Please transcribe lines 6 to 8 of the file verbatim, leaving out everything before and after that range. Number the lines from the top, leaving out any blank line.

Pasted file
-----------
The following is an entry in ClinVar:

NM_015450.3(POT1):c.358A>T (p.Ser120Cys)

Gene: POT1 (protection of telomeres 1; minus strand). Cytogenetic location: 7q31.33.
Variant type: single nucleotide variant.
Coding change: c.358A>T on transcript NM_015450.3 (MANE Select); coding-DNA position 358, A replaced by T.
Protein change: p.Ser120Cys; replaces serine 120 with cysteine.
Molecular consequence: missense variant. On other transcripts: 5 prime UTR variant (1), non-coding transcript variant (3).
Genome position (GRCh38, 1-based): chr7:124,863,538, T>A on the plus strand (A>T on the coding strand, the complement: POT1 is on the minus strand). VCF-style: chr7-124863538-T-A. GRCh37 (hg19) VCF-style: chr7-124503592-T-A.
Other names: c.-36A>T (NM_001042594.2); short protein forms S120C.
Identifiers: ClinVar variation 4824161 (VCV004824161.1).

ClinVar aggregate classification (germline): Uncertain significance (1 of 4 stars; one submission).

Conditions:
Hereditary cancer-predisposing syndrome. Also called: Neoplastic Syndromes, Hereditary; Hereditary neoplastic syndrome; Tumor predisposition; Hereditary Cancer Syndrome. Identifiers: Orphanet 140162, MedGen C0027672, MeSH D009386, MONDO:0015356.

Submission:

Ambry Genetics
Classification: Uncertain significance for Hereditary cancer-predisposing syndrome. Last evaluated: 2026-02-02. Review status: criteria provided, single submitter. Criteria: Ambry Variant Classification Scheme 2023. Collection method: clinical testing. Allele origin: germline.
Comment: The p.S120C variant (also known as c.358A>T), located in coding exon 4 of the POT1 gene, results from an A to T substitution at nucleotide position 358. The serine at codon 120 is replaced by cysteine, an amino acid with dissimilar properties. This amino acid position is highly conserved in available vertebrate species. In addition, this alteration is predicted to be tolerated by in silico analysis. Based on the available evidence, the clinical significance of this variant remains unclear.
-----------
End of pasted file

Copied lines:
Protein change: p.Ser120Cys; replaces serine 120 with cysteine.
Molecular consequence: missense variant. On other transcripts: 5 prime UTR variant (1), non-coding transcript variant (3).
Genome position (GRCh38, 1-based): chr7:124,863,538, T>A on the plus strand (A>T on the coding strand, the complement: POT1 is on the minus strand). VCF-style: chr7-124863538-T-A. GRCh37 (hg19) VCF-style: chr7-124503592-T-A.